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Figure 1 shows a basic switch circuit using an NPN BRT.
When the NPN BRT is on in the saturation region, its collector voltage drops to the GND level because of an external resistor (RL) and the collector current (IC). In practice, however, there is a voltage level called collector-emitter saturation voltage (VCE(sat)) between the collector and GND (emitter) potentials. VCE(sat) can be reduced by increasing the base current (IB).
(Because VCE(sat) << VCC when the circuit of Figure 1 is in the “on” state, IC = VCC / RL, which is almost constant. Therefore, increasing IB causes hFE (= IC / IB) to decrease. This means that the BRT goes into deeper saturation, reducing VCE(sat).)
Usually, only a limited range of voltage can be applied to the base. So, let’s consider how to pass more base current (Ib) at a given base voltage.
The internal base current (Ib) is expressed as follows:
Ib ＝ IB – IR2 = ( VI – Vbe ) / R1 – Vbe / R2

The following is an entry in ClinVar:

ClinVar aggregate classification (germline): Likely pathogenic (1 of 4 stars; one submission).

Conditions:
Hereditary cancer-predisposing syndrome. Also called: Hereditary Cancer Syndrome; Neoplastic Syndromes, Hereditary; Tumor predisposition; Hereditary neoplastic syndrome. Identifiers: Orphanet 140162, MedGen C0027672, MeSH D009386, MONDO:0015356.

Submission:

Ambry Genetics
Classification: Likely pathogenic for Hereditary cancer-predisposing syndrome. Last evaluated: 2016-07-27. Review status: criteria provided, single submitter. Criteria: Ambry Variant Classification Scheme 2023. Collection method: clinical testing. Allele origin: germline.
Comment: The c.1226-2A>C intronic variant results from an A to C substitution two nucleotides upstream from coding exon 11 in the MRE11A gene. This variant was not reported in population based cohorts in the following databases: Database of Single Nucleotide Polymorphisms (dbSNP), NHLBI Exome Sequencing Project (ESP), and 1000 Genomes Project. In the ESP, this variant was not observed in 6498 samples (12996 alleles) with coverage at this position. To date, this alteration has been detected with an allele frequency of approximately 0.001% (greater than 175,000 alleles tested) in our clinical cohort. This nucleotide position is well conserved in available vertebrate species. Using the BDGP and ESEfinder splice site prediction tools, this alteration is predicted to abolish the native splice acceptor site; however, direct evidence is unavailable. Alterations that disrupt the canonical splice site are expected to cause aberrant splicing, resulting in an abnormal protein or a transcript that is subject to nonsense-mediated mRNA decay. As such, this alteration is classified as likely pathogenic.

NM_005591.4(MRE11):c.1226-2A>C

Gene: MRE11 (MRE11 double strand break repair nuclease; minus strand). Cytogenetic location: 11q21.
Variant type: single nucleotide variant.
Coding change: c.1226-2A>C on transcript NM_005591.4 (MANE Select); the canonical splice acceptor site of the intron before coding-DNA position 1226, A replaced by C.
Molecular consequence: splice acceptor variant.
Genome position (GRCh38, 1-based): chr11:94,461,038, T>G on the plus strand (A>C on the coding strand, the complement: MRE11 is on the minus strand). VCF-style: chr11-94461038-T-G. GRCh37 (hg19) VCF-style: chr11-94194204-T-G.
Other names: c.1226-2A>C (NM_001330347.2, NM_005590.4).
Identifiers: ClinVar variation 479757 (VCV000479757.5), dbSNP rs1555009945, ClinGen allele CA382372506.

where VI is the input voltage and Vbe is the base-emitter voltage of the internal transistor, which can be considered constant at roughly 0.7 V *.
The Ib equation indicates that Ib can be increased by using a BRT with:
1) Small R1 value
2) Large R2 value
This does not mean a BRT with a small resistor ratio (R1/R2), but a BRT with a small R1 value. Such BRTs pass a greater current to to the base at a given input voltage (VI).
However, the drawback of such BRTs is that they consume more power and enter deeper saturation, causing the switching speed to decrease. Also, the saturation voltage increases as temperature increases, as shown in Figure 4.
Take these factors into consideration to achieve the optimum design.
* : Figure 3 shows the VBE(sat) – IC curves of the general-purpose 2SC2712 transistor that is equivalent to the transistor used in the BRT.) VBE varies only by a few hundreds of millivolts in the IC range in which the BRT is used. This VBE variation is negligible relative to the input voltage.